Ladies and Gentlemen, I miss Amped. I don't necessarily miss its slopes packed with ramps, rails, stairs and half-pipes. I wouldn't really say that I miss it for its looks, or "radness." I miss it because it was so re-playable to me in a very unique way; not for story (obviously) or the opportunity to post a worldwide high score at Breckenridge, but for its music. Frankly, playing this game was key to my formative teenage years.

When I was 12, I excitedly unboxed the (then) new XBox with my older brother and sister. It was an extremely exciting time! Along with the console, my brother, sister and I were given Halo: Combat Evolved, Oddworld: Munch's Oddysee, and Amped Freestyle Snowboarding. Given the collective personality of myself and my siblings, we tried out Halo, we decided to take Oddworld for a spin. Admittedly, we didn't even try Amped until a couple of days after Christmas. At that point, I was still on break and the only member of my circle of friends who had not left town to visit family and I'd found myself bored of Halo and Oddworld. At that juncture, I decided to give Amped a try.

Immediately after popping the disc into the drive, I was met by a super rad track from the rockabilly/surf rock group, The Ziggens.

Just like that, I'd discovered and fallen in love with a type of music that was completely foreign to me. Within the game's settings, I discovered the ability to toggle genres of music. As a result, I limited my Amped soundtrack to JUST the rockabilly/surf rock genres. However, as time went on, it became stale. I decided to take a drastic direction when probing for new music, and really liked what I heard when I added hip-hop to the mix:

I spent the entire day bobbing my head to beats I appreciated and doing my best to follow the lyrics. I was having a blast enjoying the soundtrack and honing my skills on these virtual slopes. Playing Amped during my downtime became an increasingly cathartic experience for me, especially when slowly adding more of the available genres to my list.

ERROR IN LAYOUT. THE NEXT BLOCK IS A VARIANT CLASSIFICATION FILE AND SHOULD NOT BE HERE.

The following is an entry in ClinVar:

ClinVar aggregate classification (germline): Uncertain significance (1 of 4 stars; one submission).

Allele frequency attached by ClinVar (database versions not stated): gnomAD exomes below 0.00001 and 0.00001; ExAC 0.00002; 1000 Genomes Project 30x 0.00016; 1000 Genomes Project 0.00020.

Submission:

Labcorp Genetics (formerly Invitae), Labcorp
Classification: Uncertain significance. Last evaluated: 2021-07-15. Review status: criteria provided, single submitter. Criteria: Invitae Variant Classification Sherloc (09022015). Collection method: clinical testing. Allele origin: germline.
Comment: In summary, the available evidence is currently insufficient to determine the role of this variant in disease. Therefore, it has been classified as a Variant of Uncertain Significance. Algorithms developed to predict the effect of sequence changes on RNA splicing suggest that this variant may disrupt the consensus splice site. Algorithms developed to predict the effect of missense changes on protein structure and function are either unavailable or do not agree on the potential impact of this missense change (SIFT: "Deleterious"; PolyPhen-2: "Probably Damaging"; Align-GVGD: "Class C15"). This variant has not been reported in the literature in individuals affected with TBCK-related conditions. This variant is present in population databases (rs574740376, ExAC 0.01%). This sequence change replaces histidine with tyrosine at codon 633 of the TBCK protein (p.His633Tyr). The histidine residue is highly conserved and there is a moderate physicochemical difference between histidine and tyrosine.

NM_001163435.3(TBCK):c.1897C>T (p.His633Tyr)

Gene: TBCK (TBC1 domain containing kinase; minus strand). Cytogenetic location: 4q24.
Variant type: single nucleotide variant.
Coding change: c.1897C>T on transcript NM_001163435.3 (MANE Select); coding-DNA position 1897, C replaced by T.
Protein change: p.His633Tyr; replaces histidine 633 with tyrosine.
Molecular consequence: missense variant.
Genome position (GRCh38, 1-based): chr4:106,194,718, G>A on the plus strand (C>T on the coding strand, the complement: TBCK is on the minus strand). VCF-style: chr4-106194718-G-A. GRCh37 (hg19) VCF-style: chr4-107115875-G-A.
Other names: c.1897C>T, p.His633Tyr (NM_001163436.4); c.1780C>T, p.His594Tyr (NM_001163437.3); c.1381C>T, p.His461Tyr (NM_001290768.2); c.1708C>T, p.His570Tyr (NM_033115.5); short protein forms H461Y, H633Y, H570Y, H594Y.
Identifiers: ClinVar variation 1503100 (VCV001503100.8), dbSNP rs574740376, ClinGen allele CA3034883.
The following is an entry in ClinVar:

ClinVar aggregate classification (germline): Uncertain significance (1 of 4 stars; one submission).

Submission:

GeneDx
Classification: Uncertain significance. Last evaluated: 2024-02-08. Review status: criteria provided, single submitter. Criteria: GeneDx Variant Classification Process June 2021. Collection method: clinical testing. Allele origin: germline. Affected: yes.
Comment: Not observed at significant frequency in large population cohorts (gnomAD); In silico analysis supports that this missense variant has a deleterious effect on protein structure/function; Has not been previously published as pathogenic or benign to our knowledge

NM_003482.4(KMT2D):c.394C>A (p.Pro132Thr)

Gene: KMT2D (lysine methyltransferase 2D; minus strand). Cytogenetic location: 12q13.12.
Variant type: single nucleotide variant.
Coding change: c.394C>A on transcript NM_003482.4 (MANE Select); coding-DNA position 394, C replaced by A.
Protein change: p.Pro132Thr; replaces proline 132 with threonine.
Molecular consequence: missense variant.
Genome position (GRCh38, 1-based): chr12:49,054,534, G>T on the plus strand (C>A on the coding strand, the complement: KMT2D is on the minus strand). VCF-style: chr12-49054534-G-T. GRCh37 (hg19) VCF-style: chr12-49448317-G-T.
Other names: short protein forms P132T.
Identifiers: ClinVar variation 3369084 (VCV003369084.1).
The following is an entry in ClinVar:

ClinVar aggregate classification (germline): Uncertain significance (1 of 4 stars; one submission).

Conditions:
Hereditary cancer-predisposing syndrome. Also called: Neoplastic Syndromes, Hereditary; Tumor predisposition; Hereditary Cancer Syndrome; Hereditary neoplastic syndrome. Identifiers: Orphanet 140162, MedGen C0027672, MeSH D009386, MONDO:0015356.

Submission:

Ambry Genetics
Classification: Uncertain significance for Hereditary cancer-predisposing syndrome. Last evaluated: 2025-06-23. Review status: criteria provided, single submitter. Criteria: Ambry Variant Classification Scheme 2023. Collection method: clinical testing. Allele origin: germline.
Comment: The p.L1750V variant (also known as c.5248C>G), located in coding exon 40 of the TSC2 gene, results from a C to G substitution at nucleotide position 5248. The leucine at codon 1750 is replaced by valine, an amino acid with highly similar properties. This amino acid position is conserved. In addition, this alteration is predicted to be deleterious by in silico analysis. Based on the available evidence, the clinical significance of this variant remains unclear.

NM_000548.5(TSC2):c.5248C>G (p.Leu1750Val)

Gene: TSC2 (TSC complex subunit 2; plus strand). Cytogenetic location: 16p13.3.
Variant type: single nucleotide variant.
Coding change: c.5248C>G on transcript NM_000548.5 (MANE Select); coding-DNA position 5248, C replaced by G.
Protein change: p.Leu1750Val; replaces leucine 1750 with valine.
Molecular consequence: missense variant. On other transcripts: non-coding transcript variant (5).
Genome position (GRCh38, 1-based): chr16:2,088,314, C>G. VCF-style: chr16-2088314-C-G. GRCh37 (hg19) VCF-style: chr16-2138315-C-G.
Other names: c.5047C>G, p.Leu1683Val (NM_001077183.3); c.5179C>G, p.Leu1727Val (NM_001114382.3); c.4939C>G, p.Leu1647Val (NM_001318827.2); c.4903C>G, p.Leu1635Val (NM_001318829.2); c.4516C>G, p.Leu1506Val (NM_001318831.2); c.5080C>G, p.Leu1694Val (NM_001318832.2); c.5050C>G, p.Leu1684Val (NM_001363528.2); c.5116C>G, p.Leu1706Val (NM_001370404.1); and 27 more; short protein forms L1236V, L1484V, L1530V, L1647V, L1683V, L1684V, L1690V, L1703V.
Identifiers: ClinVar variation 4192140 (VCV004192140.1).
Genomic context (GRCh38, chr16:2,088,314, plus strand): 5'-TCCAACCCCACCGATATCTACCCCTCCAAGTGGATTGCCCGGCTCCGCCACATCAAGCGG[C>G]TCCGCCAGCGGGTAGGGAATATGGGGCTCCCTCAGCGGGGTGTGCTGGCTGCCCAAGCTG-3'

Hearing and appreciating the musical talents included on that game made me very happy, and I was thrilled when Amped 2 was released. I immediately ran to the store, picked it up, then played it for an entire weekend. Amped 2 was a vast improvement upon a game that I had unexpectedly come to love. It had finer-tuned controls, the addition of Xbox Live and a new soundtrack. I absolutely adored the new tracks from artists I had come to admire from the previous game, such as MyG and Time Spent Driving, and was glad to find repeat appearances of my favorite songs.

I welcomed the new additions to the artist pool with open arms, as well, with the likes of Pele, Acumen Nation, Skylab 2000 and Darwa.

Because of how these games opened my eyes to music, I was taught to see and appreciate things that may not have aligned with my previous preferences. For that, they will always hold a special place in my heart. These games provided me with a way to mull over my teenage struggles (which now seem vastly minute in comparison to being an adult) in a constructive way and helped me toward being comfortable with self expression. They were the games I needed if I was bummed out and wanted to just listen to some tunes and mindlessly rack up point combos. They were the games I needed when I wanted to wind down from an incredible day with my friends or family and reflect. They were the games I needed to help me grow up in a positive way. They were the games I needed to escape.

Advertisement

What game do you miss?